Futures prices could vary considerably depending on the type of underlying asset (such as gold, corn, etc.) and whether it is traded in an active market (exchange-traded futures) or less-active market (over-the-counter derivatives). Futures are often used by producers to lock in the sale price of their goods, ensuring that they will receive a certain amount of money for the sale; or by speculators who wish to make profits.

Cashflow management

Futures also help organizations manage their cash flow and reduce debt, because they allow organizations to fix prices for future deliveries of goods and services before they are produced. Futures prices are determined by numerous factors, including interest rates, time to maturity, price of the underlying instrument, volatility, expectations of future events (e.g., stock market performance), storage or carrying costs (including inflation).

Risk associated with counter-party failure if OTC derivatives are used, dividends paid on the underlying instrument, and more. Futures prices are typically more volatile than cash market prices, which makes them useful for speculators who wish to profit from price differences between spot and futures market prices.

Futures price is also known as Futures theoretical value, which is derived from the Futures volatility of an underlying instrument. Futures contracts are used to hedge against risk, so Futures prices are always lower than spot prices.

How to calculate a Futures price

Price of Futures contract = Asset price * Spot Price Multiplier

Where: Asset price is the current market value of an underlying asset e.g. if gold is trading at $1500 and you want to buy Futures on gold then Futures contract price will be $1500 * Futures Price Multiplier. Futures Price Multiplier is the number of units of underlying asset required to purchase one Futures contract.

Price of Futures contract = 1500 * 100 (Futures price multiplier)

Price of Futures Contract = $150,000

In case Futures price multiplier is not provided then Futures Price = Asset price/Spot Price.

In the above example if gold Futures contracts are trading at $150 and spot price of gold is $1500 then Futures price multiplier = 1.

Futures contract price = 1500 * 100 = 150,000

Price of Futures contract = 150,000

The advantages and disadvantages of using futures contracts as an investment vehicle

The merits and demerits include;


Futures contracts guarantee a certain price thereby eliminating the risks involved in fluctuating prices of commodities Futures contracts perform as an efficient cost management tool for risk management purposes such as price fluctuations. Futures exchanges (over the counter) provide anonymity to their users and limit legal liabilities.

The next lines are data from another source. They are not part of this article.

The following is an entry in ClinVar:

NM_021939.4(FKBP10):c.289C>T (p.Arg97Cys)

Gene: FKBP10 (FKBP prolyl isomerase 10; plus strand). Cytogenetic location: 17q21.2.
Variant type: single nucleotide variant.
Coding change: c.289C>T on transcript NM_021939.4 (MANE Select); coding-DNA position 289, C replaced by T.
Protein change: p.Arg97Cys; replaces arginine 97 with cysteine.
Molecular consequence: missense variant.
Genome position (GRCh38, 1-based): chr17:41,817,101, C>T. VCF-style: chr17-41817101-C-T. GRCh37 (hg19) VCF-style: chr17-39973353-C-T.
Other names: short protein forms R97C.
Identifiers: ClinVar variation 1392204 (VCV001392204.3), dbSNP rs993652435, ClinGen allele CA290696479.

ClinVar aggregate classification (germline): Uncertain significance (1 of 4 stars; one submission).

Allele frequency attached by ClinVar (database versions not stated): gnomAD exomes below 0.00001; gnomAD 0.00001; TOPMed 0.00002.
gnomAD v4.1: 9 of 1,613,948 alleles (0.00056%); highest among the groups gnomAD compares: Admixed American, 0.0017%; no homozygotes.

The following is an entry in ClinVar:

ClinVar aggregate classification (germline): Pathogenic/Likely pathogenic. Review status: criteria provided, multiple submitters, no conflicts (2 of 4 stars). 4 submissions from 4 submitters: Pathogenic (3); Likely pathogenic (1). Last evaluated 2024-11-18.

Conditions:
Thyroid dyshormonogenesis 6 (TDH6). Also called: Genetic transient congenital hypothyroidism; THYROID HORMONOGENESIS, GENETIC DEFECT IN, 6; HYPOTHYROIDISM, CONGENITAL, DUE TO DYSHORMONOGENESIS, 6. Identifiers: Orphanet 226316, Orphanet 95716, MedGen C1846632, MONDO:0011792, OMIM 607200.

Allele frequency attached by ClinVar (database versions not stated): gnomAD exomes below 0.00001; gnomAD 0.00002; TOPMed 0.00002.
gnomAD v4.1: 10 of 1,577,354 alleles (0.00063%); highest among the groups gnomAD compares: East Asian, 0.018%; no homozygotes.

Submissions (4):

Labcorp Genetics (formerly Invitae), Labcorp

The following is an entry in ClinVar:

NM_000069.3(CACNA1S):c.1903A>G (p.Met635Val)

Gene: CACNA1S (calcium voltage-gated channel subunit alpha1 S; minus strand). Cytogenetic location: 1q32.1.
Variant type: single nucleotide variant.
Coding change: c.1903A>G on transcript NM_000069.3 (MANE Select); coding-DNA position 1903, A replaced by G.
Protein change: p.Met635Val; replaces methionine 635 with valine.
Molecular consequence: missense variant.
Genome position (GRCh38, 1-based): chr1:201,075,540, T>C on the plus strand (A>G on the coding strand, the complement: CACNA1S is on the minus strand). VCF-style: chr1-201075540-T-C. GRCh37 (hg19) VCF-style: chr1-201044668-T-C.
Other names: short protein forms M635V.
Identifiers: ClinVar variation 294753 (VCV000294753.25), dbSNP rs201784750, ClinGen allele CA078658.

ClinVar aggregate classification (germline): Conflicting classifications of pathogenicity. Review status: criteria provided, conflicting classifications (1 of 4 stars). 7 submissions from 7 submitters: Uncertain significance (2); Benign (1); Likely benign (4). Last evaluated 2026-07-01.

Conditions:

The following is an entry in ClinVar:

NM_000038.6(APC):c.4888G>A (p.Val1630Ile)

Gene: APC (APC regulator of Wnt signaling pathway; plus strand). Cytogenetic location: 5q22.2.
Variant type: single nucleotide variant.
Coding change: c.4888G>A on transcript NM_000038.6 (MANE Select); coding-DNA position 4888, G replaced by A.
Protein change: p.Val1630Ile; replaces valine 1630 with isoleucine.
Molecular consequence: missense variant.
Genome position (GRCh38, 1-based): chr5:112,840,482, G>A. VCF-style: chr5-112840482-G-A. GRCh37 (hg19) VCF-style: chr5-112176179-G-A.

Futures can be used as a means to mitigate risks involved in investing and can also be used to speculate on commodity prices. Futures contracts provide a convenient way of transferring the underlying asset from one party to another through Futures exchanges. Futures markets allow for easy access to commodities such as crude oil, metals, currencies etc.

Futures are an efficient mechanism for risk management purposes Futures are regulated Futures markets are highly competitive Futures contracts have greater liquidity Futures contracts have lower transaction costs Futures exchanges allow for anonymous transactions Futures contracts provide a convenient way of transferring the underlying asset from one party to another through Futures exchanges



  • Futures can be subject to high brokerage
  • Futures contracts are prone to price manipulation
  • Futures contracts are complex Futures exchanges are open for only six months in a year
  • Futures prices are subject to continuous fluctuation Futures contracts may attract short-term holding period tax implications.

Types of future contracts

There exists various types which include but not limited to:

commodity futures

These are contracts on non-investment goods.They include futures contract for agricultural commodities such as corn Futures contracts for financial instruments such Futures contracts for metals such as gold, silver etc Futures contracts for energy such as crude oil Futures contracts to buy or sell foreign currencies Futures contracts used to purchase assets other than physical assets such as interest rates and stock indices.

Stock index futures are Futures contracts to buy or sell financial instruments Futures are standardized Futures exchanges Futures prices are determined by demand and supply factors Futures prices are inversely related to spot prices.